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Five trends that offer opportunities for higher ed

By , - Last modified: March 7, 2019 at 3:24 PM

Higher education institutions face many pressures in 2019: historically low state financing, increased competition over diminishing sources of potential students, reduced growth in international student enrollment, and stakeholders ' demands for accountability and proof of return on their investments.

A strategic way to look at these challenges is to view them as opportunities that may inspire research, innovation, new ventures and partnerships. Here are five trends expected to shape 2019.

Increased accountability

Costs associated with a four-year college education continue to rise and there is a strong demand for accountability about the return on that investment. The Association of Public and Land-grant Universities recently stated that large research institutions are taking on responsibility for workforce development and fostering entrepreneurship. Community colleges and technical schools already have these as priorities.

Workers today face a lifelong demand for new skills, presenting opportunity for higher education. Colleges and universities can go beyond traditional degree programs and partner with industries to design career-specific programming.

The exponential growth of technology is creating another challenge for today’s workforce: 30 percent of workers over the next decade could be displaced. College graduates need skills related to new technologies and to the demands of future jobs. Traditional academic learning is no longer enough to prepare graduates to secure employment that will provide a positive return on their college investment.

More credentials

Scott Cheney, executive director of Credential Engine, a nonprofit, states that there are roughly 650,000 credentials, including traditional degrees, certificates and other programs, offered in the U.S. However, students do not always know whether their prospective employers will accept a given credential or which programs lead to better outcomes.

This trend creates an opportunity for colleges to work with outside partners to design new programs that address employers' needs. For example, Northeastern University offers credit for in-house digital badges from IBM. Others, including George Mason University, are partnering with Education Design Lab to develop a blended program to teach students soft skills like intercultural fluency and critical thinking.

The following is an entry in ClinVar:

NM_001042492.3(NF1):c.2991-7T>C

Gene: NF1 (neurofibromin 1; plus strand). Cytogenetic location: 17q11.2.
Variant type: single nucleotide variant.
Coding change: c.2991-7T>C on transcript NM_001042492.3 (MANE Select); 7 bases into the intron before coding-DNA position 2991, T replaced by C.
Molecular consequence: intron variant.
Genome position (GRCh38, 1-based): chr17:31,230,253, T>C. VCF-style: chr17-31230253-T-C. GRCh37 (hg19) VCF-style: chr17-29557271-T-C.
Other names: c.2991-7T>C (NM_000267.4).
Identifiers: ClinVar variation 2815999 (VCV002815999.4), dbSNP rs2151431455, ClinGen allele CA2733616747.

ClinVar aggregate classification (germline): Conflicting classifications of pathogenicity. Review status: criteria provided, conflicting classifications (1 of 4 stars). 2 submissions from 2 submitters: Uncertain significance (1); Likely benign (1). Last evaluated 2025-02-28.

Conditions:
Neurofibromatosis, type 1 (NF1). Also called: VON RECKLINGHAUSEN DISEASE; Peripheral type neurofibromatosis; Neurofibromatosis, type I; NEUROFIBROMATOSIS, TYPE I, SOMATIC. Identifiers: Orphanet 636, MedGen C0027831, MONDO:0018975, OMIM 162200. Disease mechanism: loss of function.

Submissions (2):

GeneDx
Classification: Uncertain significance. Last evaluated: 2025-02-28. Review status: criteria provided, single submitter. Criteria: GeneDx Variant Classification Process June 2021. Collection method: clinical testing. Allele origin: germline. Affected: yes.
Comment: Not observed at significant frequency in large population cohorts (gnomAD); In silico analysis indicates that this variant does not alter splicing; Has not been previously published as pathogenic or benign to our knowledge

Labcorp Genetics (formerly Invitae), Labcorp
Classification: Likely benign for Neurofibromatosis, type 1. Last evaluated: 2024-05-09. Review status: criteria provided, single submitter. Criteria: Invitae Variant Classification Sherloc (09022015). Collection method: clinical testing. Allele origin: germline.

Non-degree opportunities for adult learners become more important because the benchmark credentials they gain will help with job retention and the value of their investment in a degree.

New business models

The for-profit sector has big challenges. Education Corp. of America, a for-profit operator, closed abruptly, leaving 20,000 students scrambling to find transfer options or discharge debt. Overall, poor student outcomes have led to negative publicity about for-profit higher education and prospective students now are more skeptical about the sector.

Education Dive reported that about a dozen for-profits in recent years have changed or are in the process of changing their status to become nonprofit colleges. Others, such as the parent companies of Strayer University and Capella University, have merged. Kaplan, meanwhile, sold itself in a $1 acquisition to Purdue University. Still others are transitioning into online education.

Shorter tenure at the top

College presidents are spending less time in office, in part because of issues such as: shrinking state funds, campus protests, free speech battles, fundraising imperatives and sexual misconduct scandals.

Their average tenure dropped from 8.5 years in 2006 to 6.5 years in 2016, according to data from a recent study by the American Council on Education. At the same time, involuntary presidential exits have been increasing more quickly than voluntary ones, according to research from Southern Methodist University and cited by The Chronicle of Higher Education.

The changing nature of the position is presenting an opportunity to draw college presidents from nontraditional paths. A Virginia Commonwealth University survey found that 40.5 percent of college presidents never held a tenure-track position in higher education, up from 33 percent in a previous study. And ACE found 15 percent of college presidents in 2016 came from outside higher education altogether.

More ambitious fundraising

Colleges are turning more often to private donors because of declining state funding and market limits on tuition hikes. Last year, private colleges wrapped up record-breaking campaigns. The Chronicle of Higher Education lists 32 private gifts of $50 million or more announced from July 2017 to June 2018.

Some donations can be used at a university's discretion. However, there are more opportunities now for donations to be given as part of an agreed-upon plan, with some conditions attached.

Higher education leaders will be successful by reviewing these trends and then developing an action plan to leverage obstacles into opportunities and problems into possibilities in 2019.

Glenn Ebersole, is a professional engineer and business development manager at CVM Professional and CVMNEXT Construction in King of Prussia. He can be reached at gebersole@cvmnext.com or 610-964-2800, ext. 155.

Editor's note: This article has been modified from its original version to correct the spelling of Scott Cheney.

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